i just pushed another update to my Landcover analysis plugin LecoS. Besides fixing various bugs for Linux and Windows it now contains a remodeled BatchOverlay-Tool (the tool which allows you to compute statistics for overlaying vector grids on raster layers). It is now capable of calculating multiple metrics landscape wide and per class. The output can be displayed directly on the screen, saved in a temporary/given file or in the vector tables attribute table (Enabled in ver. 1.7.1)
I tested the Plugin under Linux (Debian Testing) and Windows (XP SP3). On both System the plugin should at least be able to start and calculate some metrics. However remember that this plugin is still marked as experimental and therefore bugs and strange python error messages might occur.
There is a known bug under Windows, when trying to add a generated table to the QGIS table of contents. If you try to this on Windows systems it will crash QGIS 1.8 and results in an Error message for QGIS dev. –> Fixed in recent update 1.7.1
Changelog for current Version 1.7.2:
– Enabled the calculation of landscape statistics for vector layers
– Replaced QMessageBoxes with QMessageBar messages if a newer QGIS version (>= 10900) is used
– Removed the landscape diversity tool and merged options to calculate landscape diversity into the other toolset
– Bug fixing
- The plugin needs the python libraries scipy, numpy and pil (imaging) to run. If you don’t install them (default is “no” on Windows), than you’ll likely see error messages after startup. To install the libraries on Linux systems, just download them with your package manager (python-scipy, python-imaging) or compile them system wide. To install them on Windows download the OSGEO4W Installer , select advanced Install, search for the libraries python-numpy, python-scipy and python-imaging and check them all (besides checking the qgis binaries). If you do this correctly LecoS should run out of the box
- If you stumble upon any errors PLEASE don’t report them in this blog as i really lose track of those comments. Use the official bug-tracker to report any bugs while using LecoS and try to give me as much information about your system and QGIS setup (including package versions and maybe a small data subset for testing).
The development of this plugin has been supported by the University of Évora and future version will include the options to analyse landscape vector layers, additional metrics and post-hoc result grouping.
i just pushed a new update to my QGis-plugin LecoS called the “Landscape Modifier“. At first it sounds strange by name, but i believe that it can be really useful even in cases that don’t involve any ecological expertise. In fact the desire to add these functions has been one of many reasons i even started coding this plugin. I am fascinated by the possibilities the scientific python library Scipy and also scikits offers in matters of image analysis. With just a few lines of code one could easily filter, denoise and improve images as demonstrated on this very good tutorial site. This can be useful in GIS-applications as well as raster layers are in fact very similar to image files. In essence both consist of multiple rows and columns containing data values. So moving from images to raster layers in GIS-systems isn’t so hard at all. But now about the plugin update.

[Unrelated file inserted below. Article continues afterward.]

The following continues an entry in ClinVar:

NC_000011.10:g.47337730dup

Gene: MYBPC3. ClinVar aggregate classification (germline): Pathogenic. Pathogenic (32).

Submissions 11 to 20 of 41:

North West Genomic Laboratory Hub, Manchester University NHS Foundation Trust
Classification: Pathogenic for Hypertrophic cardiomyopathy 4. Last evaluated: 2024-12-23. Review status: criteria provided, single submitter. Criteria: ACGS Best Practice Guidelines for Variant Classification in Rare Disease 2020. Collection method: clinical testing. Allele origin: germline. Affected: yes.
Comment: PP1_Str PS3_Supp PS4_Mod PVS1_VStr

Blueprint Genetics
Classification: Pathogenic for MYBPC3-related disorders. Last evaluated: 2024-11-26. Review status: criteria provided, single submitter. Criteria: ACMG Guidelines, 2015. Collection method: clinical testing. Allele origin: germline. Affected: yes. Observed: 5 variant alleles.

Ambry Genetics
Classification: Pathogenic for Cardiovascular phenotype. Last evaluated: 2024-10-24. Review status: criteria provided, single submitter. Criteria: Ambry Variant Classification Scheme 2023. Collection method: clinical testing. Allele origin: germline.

I added the following functions:
- Extract Landscape patch edges (Returns a raster with only the outer borders of raster patches)
- Isolate greatest/smallest patch (Returns only the smallest or biggest patches of landscape class)
- Increase or decrease landscape patches (Returns a raster with landscape patches inc./dec. x times)
- Fill Holes inside landscape patches (Closes inner holes of landscape patches)
- Cleans landscape of small border pixels (Removes all pixels smaller than x times a taxicab structure)
Here is a practical use-case. I performed a supervised landscape classification using training polygons to extract tree cover from a study location in western Africa. There are a lot of errors, small pixels and holes in the woodland and i will try to improve that a little. My previous landscape classification looks like this:
After executing “Fill holes“, a “small pixel cleanup” and an “increase” of all woodland pictures the result looks like the picture below. Of course the question if one should perform those operations should always be cleared first. Think about your classification critically and if it can be improved. In my case i only wanted the major trees and i am not interested in any artifacts or smaller shrubs.
Download the new update via the QGis plugin downloader or here. Please contact me only in case you found a bug and not about operating system specific questions (like how do i install scipy). I probably won’t answer to those question anymore!
The next mayor milestone for LecoS will probably be SEXTANTE toolbox support ! Furthermore i would really want to see a plugin using all the various available scipy.ndimage functions. I believe that it is just a matter of time before such a plugin shows up. Many of the various methods could really be useful in QGis, for example for DEM smoothing as demonstrated in this or this gis.stackexchange answers.